From the field data, 99 out of the 100 respondents expressed their opinions on this question. Out of this, 71% of them were married, 11% were single, 5% divorced, 7% separated and 5% widowed. Thus, 28% of the respondents are single household heads with the majority being married heads of households. This trend is in line with Ghana Statistical Service report (GSS, 2013, p. 84), which indicates that ‘currently married household heads constituted the largest proportion in both urban and rural areas’. The proportion of single heads of household is not very significant. Perhaps reasons for their singleness could be economic, such as lack of money to pay the bride price especially on the part of the males, or that they are waiting to meet their preferred partners. Consequently, the Ghanaian cultures insist on the payment of the bride price and the procedures for the marriage as essential elements in the marriage definition. As a result, some of the respondents may be labelled single when indeed they may be cohabiting with their partners. Some people choose cohabitation as a test drive for a relationship before marriage. A small percentage of them responded that they were divorced (5%). The low divorce rate could be as a result of the many marriages being contracted through strong customary and religious rites.
Types of marriage
Marriage types, roles and characteristics differ from culture to culture and are also dynamic over time. The study categorised marriages into three types, namely civil marriages, registered customary marriages and unregistered customary marriages. Out of the 100 respondents,
72 of them responded to their type of marriages. From the responses, registered customary marriages recorded the highest respondents with 36%, unregistered customary marriages recorded 25% with civil marriages recording 11%.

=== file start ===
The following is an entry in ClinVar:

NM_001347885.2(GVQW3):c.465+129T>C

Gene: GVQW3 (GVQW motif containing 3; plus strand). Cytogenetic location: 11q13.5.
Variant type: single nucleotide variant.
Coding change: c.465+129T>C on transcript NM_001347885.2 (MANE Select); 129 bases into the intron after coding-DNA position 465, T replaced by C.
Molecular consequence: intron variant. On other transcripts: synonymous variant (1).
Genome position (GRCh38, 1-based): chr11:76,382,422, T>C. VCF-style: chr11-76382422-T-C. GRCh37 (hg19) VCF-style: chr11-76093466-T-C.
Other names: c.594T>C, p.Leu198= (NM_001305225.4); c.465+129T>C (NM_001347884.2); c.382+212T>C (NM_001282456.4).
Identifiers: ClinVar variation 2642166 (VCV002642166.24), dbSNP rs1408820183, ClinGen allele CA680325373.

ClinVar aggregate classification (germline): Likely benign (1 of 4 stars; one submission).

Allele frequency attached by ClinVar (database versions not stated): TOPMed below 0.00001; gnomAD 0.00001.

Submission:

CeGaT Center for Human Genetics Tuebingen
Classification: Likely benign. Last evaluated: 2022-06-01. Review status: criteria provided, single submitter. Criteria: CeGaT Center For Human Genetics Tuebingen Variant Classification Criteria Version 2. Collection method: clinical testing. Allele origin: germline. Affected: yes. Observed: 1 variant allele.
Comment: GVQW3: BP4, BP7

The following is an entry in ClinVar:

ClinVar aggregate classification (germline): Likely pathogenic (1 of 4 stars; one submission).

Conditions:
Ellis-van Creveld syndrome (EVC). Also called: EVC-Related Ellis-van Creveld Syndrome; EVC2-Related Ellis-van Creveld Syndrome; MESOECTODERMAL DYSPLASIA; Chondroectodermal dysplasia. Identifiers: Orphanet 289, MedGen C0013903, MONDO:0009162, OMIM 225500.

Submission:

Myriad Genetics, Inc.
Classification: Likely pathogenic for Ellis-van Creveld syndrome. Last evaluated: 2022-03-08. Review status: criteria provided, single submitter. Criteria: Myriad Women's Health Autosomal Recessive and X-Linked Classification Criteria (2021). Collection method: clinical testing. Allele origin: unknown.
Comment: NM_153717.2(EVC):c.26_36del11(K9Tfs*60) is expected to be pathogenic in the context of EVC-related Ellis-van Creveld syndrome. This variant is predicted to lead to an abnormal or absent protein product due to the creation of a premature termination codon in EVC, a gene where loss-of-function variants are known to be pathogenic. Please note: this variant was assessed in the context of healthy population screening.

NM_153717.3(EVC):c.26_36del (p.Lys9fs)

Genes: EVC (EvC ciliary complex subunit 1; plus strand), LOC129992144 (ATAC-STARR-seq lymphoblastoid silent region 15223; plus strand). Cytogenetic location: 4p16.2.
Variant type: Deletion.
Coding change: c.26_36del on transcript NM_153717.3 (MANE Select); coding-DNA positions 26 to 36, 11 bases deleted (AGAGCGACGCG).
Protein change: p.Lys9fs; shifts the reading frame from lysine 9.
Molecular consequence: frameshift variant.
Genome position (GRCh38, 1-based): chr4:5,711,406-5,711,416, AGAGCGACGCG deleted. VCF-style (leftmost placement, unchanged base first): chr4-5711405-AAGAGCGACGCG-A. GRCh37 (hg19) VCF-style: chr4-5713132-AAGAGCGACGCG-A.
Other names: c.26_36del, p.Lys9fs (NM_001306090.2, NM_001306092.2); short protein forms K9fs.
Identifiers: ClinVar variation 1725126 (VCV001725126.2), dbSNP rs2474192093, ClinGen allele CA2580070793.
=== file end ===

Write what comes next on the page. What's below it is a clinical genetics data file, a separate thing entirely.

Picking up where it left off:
The field data indicates that majority of the respondents are married under the customary marriages (both registered and unregistered) constituting 61% of the respondents.
In many Ghanaian societies, customary elements have tended to precede modern types of marriages such as ordinance marriages in which the union is registered at the Registrar General’s Department or the office of a City Council, and Christian or church marriage in which the union is consecrated by a priest or minister of a church (Assimeng, 1999; Nukunya, 2003). This is so because, in Ghanaian culture, marriage is not just a union between individuals, but families, and the customary marriage provides the traditional platform for this purpose. Customary marriages are not legal unless registered, but are seen as conforming to society’s acknowledged standards. The nonrecognition of customary marriages can sometimes bring hardship to the children born out of such marriages, as they may be seen as illegitimate children. This is because wives from civil marriages are regarded as legitimate and sometimes are not given the same status as those from customary marriages. Civil and registered customary marriages enjoy the full protection of the law and are regarded as legal unions.